Understanding Scrum04 May 2013
In software product development, the lack of organisational culture can lead to deliverability failure even when a project plan is in place. Organisational processes are essential in project planning as they enable a stable process performance in any organisation. They also provide a basis for an increasing set of standard processes that highlights the often neglected issues in a software development environment.
One of the Agile Development methodologies (Scrum) is being introduced into the product development process at my company. What prompted the introduction of scrum is the direct and continuous interaction of stakeholders with the team in charge of product(s) development.
So what's Scrum?
Scrum is an iterative, agile development methodology for creating products shippable features by using a time box called Sprint. The Scrum Team consists of:
- Product Owner: sets priorities and signs off development
- Scrum Master: manages the process and removes blockages
- The Team (Technical and Nontechnical): Develop the product
- Stakeholders: observe, advise, and raise ideas to the Product Owner
Before the sprint, the Product Owner creates and maintains the Product Backlog. Product Backlog (user stories) are list of requirements and issues owned by the Product Owner. It can be contributed to by all the parties involved but can only be prioritised by the Product Owner.
On the first day of the sprint the Product Owner, Scrum Master and the team hold Sprint Planning:
- Product Owner presents items
- Team estimates items
- Team selects items based on priority
- Team creates Sprint Backlog (List of items selected by the Sprint Team. It is a commitment of what will be completed during Sprint and it is owned by the Team)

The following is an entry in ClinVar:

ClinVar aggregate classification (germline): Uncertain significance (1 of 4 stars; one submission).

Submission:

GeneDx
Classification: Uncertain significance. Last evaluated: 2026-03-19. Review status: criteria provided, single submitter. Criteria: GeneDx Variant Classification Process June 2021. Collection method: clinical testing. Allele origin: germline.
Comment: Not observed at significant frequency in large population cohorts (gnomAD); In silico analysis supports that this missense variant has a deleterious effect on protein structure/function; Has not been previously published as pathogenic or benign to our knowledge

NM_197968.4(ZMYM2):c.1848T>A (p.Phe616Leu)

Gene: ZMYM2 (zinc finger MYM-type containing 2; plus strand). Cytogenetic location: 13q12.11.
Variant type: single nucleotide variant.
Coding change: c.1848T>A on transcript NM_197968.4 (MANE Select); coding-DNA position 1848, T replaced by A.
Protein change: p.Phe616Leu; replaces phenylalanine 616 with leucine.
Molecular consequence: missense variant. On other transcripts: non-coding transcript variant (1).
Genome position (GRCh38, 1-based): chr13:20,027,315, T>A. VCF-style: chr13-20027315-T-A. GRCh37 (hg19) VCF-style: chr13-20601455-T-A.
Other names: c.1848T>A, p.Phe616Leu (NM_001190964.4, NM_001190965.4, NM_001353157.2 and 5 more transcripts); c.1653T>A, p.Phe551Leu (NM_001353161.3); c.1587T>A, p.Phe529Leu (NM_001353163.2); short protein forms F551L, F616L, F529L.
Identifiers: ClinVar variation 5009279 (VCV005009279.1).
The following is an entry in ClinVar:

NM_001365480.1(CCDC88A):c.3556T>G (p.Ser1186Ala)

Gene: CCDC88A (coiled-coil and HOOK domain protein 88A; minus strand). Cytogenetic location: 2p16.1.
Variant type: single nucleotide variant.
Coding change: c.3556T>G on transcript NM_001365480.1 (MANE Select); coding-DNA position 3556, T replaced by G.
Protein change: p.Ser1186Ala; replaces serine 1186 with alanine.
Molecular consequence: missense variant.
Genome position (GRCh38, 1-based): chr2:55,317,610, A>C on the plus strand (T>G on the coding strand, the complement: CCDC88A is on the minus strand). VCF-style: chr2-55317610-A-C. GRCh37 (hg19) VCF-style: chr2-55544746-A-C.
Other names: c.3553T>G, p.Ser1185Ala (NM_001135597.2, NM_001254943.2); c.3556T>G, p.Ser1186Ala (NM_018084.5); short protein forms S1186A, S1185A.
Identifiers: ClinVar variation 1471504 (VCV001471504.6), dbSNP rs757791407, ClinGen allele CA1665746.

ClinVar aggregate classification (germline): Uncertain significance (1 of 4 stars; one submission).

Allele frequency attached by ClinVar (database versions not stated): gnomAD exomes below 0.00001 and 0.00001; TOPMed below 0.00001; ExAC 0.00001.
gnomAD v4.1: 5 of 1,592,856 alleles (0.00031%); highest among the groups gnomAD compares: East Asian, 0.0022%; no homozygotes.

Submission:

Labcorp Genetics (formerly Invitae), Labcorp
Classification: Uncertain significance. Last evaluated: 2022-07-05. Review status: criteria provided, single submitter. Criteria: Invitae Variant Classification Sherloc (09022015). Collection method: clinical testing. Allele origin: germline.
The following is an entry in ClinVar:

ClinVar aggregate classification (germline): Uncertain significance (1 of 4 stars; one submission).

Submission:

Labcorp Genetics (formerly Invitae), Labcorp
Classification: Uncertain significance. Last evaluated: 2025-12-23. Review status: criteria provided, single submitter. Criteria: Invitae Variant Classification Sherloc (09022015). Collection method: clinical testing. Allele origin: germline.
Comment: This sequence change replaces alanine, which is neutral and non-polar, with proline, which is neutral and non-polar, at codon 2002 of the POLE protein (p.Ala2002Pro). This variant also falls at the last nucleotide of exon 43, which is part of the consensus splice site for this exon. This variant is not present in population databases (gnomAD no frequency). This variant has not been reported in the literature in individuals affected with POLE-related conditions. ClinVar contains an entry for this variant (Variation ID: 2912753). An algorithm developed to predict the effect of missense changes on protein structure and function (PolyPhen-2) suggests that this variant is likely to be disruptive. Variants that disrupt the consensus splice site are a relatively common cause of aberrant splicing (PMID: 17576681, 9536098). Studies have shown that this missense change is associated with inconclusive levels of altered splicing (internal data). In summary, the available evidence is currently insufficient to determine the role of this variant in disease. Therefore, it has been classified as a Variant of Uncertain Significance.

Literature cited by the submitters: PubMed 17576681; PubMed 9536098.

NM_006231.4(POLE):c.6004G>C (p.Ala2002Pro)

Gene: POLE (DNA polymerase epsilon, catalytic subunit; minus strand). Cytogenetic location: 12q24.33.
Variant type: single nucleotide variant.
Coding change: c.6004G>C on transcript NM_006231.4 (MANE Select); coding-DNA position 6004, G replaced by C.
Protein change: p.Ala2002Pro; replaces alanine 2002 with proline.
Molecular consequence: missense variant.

In addition, a realistic planning of the deliverable helps breakdown the process and create a Sprint Backlog. There is a useful app by Unboxed Consulting Limited called Poker Planning. Poker Planning uses Fibonacci sequence for story sizing as it reflect the existing doubt in the approximate estimation of quantity of bigger items.
On everyday of the Sprint, a daily Stand Up (Scrum) is held and attended by the Team and the Scrum Master. Product Owner and Stakeholders may choose to observe but not participate. Speakers (The Team) take turns to:
- Describe the activities of the previous day
- Explain the plan for the present day
- Highlight anything that is in their way to complete the work
During the Stand Up, the Scrum Master uses the session to manage Blockages (impediments and blockages that stop one or all items from being developed and are updated daily).
At the end of the Sprint, A Sprint Review and Sprint Retrospective are held. These sessions are used for:
- The Team to present the work to the Product Owner and Stakeholders (Review)
- The Product Owner to review and accept/reject the work (Review)
- The Team to discuss any issues that arose in the Sprint (Retrospective)
- The Team come up with solutions to any issues to implement in future Sprints (Retrospective)
The above is a sketchy summary of my week long scrum training which continues next week. I picked up a book (Essential Scrum: A Practical Guide to the Most Popular Agile Process) at Waterstones on the subject yesterday. Hopefully, I will get some reading done this weekend as it is bank holiday weekend.
A big thank you to Marijke Langenhoven for taking time out of her busy schedule to educate my colleagues and I about Scrum.
Learn and adapt. Ciao!First week update:
Performance-wise, we executed and completed all the planned stories in the sprint mostly because we committed to granular tasks and over-estimated nearly everything (rookie mistakes). Also, unallocated “bug fixing time” during last week’s sprint could have resulted in deterministic chaos supposing we had much demanding tasks to complete. According to the Product Owner, the best effort strategy is to allocate “bug fixing time” and fix as much bugs as we can during the allocated time.Team's first week Sprint Burndown chart.